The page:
Perihelion Science Fiction

Sam Bellotto Jr.

Eric M. Jones
Associate Editor


Joy Ride
by Jude-Marie Green

Barnegat Inn
by Brian Biswas

Captain Quasar and the Kolarii Kidnappers
by Milo James Fowler

by Michael Hodges

Discord in Paradise
by Leslie Lupien

(225-50) Agnes
by Mark Ayling

It’s a Long Road to the Sky Train
by Michael Andre-Driussi

Not Her Kind
by Peter Wood

Down Courthouse Wash
by Steven L. Peck

Blink Twice
by Rebecca Birch

by Sean Monaghan


Mad Max, R2-D2 Return
by Adam Paul

Sixteen Shades of Ice
by John McCormick




Shorter Stories

Comic Strips



Blink Twice

By Rebecca Birch

“YOU’RE AN IDIOT,” MY WIFE SUSAN said, the day I told her it would be my turn to make the jump. Her cleaver sliced through a celery stalk, pounding against the bamboo cutting board so fast I worried for her fingers. The faintly acidic smell set my teeth on edge. She knew I hated celery. It was why she’d taken to adding it to everything. “You’re all bloody idiots. What’s the point? Why risk your lives for a glimpse of the future? What does knowing gain you?”

“Hope,” I said. “No more, no less.”

It really was that simple for me. As long as there was a future, I had something to live for. A reason to keep clinging to the hope that things would get better someday.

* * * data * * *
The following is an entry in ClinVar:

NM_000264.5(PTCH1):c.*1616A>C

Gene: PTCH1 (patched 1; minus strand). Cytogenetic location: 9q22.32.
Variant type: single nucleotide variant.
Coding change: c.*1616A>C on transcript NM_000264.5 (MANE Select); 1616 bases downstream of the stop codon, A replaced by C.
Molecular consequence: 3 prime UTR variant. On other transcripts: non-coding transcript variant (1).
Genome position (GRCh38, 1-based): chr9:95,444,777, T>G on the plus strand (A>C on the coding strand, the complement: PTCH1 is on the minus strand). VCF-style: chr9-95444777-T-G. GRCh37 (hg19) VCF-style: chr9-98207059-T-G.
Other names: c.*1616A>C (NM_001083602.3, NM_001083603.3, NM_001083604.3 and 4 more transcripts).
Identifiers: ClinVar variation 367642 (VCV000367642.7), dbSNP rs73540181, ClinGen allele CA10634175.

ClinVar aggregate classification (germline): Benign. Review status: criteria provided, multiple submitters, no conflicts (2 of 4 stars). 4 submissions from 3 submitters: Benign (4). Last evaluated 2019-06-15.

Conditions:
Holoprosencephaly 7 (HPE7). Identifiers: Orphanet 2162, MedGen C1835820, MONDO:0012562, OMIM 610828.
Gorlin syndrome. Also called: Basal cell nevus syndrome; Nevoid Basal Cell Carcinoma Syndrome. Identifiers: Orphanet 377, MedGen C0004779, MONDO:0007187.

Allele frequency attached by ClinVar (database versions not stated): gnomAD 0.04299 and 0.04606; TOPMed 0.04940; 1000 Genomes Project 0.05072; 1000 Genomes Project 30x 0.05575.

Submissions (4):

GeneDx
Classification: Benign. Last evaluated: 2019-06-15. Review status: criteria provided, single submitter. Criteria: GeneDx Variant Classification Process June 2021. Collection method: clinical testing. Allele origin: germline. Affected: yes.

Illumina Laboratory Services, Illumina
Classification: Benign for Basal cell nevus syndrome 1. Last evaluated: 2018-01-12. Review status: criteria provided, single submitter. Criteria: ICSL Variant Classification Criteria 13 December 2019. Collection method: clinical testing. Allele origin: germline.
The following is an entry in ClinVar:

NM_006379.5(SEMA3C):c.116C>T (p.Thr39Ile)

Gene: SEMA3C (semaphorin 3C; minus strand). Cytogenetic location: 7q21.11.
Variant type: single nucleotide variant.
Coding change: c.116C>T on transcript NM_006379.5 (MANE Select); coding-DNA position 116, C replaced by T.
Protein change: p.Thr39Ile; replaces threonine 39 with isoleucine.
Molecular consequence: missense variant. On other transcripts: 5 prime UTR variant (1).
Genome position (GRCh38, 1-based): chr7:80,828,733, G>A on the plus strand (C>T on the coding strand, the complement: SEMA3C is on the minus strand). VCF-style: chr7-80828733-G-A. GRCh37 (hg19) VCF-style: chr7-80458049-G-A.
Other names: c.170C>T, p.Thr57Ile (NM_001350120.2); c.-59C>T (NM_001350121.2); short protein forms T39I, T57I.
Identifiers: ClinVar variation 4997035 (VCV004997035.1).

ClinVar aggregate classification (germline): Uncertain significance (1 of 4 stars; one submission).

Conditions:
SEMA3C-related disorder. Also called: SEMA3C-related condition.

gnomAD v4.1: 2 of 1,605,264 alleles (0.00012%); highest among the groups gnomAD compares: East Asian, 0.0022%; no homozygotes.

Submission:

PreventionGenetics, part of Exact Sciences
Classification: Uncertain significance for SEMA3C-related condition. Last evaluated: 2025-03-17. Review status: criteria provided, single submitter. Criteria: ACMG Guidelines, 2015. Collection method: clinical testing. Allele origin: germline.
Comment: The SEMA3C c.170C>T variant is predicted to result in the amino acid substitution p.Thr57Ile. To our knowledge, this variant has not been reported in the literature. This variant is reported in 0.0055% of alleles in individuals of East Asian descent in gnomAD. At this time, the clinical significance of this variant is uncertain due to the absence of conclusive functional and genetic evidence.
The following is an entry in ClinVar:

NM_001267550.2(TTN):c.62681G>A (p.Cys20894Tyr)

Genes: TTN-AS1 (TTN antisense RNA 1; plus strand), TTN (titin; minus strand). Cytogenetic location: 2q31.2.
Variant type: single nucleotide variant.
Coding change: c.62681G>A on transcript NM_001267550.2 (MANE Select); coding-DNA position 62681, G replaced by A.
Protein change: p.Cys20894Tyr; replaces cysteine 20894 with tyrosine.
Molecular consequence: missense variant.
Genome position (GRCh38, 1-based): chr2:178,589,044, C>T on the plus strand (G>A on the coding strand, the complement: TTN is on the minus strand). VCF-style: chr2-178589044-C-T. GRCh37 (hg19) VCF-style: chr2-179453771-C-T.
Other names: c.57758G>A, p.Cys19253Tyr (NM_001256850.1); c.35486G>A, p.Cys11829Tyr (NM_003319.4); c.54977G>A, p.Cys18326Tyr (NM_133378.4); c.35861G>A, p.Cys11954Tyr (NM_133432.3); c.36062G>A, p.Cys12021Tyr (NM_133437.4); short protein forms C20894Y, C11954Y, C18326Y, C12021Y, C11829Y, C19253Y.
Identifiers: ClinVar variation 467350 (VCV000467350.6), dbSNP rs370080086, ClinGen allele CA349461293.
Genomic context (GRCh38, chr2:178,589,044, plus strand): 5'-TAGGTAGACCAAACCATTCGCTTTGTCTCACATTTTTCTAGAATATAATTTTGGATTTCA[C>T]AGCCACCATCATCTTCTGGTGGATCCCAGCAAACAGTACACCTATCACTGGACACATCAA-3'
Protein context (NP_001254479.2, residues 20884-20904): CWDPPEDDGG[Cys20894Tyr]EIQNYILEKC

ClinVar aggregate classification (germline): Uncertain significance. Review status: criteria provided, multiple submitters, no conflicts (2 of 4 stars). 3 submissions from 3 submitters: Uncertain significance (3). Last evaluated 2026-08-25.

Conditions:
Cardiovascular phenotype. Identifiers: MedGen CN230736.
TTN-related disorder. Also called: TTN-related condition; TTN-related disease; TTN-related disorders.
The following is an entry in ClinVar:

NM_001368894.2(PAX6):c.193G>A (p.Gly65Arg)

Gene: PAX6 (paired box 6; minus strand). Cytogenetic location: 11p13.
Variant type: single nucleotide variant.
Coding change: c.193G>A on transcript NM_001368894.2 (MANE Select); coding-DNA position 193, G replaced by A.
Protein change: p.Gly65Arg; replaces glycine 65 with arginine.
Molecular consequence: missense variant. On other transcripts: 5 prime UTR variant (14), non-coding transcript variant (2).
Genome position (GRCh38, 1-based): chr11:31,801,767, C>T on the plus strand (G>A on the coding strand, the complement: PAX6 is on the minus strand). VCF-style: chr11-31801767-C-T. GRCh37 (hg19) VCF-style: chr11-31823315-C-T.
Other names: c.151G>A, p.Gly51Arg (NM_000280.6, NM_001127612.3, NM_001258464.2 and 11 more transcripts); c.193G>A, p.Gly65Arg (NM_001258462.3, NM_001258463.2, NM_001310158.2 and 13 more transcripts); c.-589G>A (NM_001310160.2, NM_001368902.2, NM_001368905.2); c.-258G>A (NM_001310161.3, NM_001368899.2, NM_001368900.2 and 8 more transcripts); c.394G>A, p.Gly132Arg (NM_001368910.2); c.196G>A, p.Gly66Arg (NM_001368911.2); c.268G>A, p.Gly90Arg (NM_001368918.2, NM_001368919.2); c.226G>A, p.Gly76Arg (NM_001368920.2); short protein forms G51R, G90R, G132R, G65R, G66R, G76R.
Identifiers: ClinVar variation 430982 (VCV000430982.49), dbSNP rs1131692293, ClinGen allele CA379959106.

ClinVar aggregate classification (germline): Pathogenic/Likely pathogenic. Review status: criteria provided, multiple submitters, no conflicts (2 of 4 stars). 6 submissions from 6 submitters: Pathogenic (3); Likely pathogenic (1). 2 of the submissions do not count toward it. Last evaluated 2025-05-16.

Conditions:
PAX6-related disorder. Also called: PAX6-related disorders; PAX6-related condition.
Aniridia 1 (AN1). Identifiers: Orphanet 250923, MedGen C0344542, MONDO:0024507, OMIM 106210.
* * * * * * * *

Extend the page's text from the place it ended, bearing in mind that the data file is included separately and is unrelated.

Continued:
Besides, it would be easy. A simple leap forward in time. My colleagues had done it before me, the brave souls who would go down in history as the pioneers of a new era. First it was a day. Then a week. A year. Never staying longer than it took to blink twice. Too dangerous to linger. Too easy to be the pebble sending ripples out in all directions. To accidentally shift humanity’s course.

Susan swept the celery into her grandmother’s old ceramic bowl with the rest of the salad and the strips of grilled chicken, poured too much Italian dressing on top of it, and slammed the bowl onto the sleek oak table in the breakfast nook.

The window over the stainless steel sink was open, letting in the late evening breeze. The lilac bush outside was in bloom and the thick sweet smell filled the kitchen, too painfully lovely. The ozone energy between Susan and me should have killed anything so pure.

I filled my chipped brown plate, a remnant from my bachelor days, and took a bite without sitting down. The chicken should have been delicious, but I couldn’t taste it, the herbs nothing more than grit against my tongue.